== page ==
`He maintained the heartbeat of state'

TASMANIAN Governor Peter Underwood has been remembered as a man of deep intellect and peace, whose good cheer transformed Government House into a home. 

Mr Underwood died at the Royal Hobart Hospital on Monday night after he suffered a significant setback from an operation to remove a kidney tumour in early June. 

He was 76 and was serving his second term carrying out the vice-regal duties. 

Stepdaughter Madeleine Ogilvie described him as a brilliant legal mind who was hard to beat in an argument.

``He had guts, humour and manners in equal measure and equity was deeply important to him,'' she said.

``(With) his steady leadership he maintained the heartbeat of our state. 

``He was for the people and he was for social justice.'' 

Together with his wife Frances, they reinvigorated Government House. 

``It truly became a people's place, a place to gather,'' Ms Ogilvie, a Labor MHA, said.

Born in the United Kingdom, he moved to Australia with his family in 1950. 

He attended Launceston High School and studied law at the University of Tasmania, going on to practise in Hobart.  

During his distinguished legal career, he introduced the use of computer technology in court and worked to reform the civil procedures.

He was appointed as Governor in 2008 after serving 23 years on the bench, including 3-1/2 years as chief justice.

The Governor's official secretary David Owen read one of many tributes that have flooded into Government House, from an imminent Australian. 

``They made that house a joy and a delight to be in.''

He said the Governor applied himself to the job without fail. 

``No event, no person he came across in his duties, was ever beneath him,'' Mr Owen said.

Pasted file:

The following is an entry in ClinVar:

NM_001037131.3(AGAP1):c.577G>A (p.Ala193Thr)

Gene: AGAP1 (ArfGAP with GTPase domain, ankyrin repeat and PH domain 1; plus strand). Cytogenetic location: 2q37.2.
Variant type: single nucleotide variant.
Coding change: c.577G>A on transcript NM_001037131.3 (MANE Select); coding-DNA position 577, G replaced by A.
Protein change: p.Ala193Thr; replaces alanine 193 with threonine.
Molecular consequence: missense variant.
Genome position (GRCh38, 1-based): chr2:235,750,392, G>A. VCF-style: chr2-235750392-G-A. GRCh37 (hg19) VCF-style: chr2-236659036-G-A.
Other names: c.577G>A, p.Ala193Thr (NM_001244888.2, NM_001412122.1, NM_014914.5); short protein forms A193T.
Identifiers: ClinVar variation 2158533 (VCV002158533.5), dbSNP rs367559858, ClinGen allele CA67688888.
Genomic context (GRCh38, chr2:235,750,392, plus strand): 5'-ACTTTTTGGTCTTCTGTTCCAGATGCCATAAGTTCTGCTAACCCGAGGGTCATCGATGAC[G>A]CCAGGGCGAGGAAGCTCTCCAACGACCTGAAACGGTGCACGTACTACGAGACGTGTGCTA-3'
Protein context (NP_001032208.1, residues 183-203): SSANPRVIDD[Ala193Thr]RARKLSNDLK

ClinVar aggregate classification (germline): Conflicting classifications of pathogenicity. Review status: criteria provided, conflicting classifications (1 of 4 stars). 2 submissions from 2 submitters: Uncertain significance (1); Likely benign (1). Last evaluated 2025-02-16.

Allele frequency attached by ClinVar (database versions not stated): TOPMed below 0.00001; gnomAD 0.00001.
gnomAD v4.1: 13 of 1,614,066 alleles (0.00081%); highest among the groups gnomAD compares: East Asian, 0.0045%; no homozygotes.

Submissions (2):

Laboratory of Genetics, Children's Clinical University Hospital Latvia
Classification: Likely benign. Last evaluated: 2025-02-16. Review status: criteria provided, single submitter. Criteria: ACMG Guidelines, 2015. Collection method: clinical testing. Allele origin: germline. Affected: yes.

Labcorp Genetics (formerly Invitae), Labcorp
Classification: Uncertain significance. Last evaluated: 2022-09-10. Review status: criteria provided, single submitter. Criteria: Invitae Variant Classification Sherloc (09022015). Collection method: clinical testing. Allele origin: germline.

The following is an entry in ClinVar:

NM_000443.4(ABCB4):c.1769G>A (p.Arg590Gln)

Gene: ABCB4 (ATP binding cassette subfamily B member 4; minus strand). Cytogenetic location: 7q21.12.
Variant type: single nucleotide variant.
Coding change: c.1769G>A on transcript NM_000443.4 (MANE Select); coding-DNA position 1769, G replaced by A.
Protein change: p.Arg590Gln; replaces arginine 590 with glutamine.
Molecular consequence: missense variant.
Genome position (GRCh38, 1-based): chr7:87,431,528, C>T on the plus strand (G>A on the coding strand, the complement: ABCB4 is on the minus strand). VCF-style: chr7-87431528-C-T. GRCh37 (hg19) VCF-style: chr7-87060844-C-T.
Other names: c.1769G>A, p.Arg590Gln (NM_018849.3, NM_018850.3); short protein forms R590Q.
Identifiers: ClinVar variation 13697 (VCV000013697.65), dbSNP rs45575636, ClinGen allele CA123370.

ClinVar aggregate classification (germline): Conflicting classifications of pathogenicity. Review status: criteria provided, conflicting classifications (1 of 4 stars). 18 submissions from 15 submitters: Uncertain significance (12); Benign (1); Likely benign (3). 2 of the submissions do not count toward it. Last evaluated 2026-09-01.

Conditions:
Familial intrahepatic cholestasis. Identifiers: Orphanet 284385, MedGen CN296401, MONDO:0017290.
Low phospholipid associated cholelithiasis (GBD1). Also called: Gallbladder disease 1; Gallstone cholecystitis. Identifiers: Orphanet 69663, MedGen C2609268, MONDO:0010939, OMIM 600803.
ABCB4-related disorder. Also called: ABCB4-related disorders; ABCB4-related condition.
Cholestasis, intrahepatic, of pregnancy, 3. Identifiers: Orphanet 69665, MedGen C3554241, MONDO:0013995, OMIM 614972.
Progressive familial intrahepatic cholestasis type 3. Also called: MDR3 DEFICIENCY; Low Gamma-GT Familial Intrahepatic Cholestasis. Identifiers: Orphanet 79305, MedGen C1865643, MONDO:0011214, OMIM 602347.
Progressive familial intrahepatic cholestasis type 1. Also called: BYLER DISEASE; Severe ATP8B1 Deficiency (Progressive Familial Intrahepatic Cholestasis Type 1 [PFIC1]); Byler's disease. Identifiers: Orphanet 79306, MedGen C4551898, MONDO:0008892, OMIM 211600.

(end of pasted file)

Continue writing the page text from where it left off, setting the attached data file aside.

``That, I think, says it all and I know my staff will agree with me about that and we will miss him greatly.''

Premier Will Hodgman said he offered wise and thought-provoking counsel to him and his predecessors and was able to charm everyone from international dignitaries to ordinary Tasmanians. 

``He opened up both the courts and Government House to the broader community in a way I believe is unparalleled in Australia,'' Mr Hodgman said.

In his final speech in the role, delivered on Anzac Day, Mr Underwood cautioned against ``glorifying war'' and urged all Australians to strive for peace.

The comments provoked the ire of the RSL, some Liberal politicians and right-wing commentators. 

But Anglican Bishop John Harrower said his strong relationships with the community allowed him to challenge Tasmanians with his thoughtful addresses.

``A key theme of his addresses was peacemaking; a concern for addressing the causes of conflict, in order that conflict would be resolved by peaceful means,'' Bishop Harrower said.

``I will miss him, we will miss him.'' 

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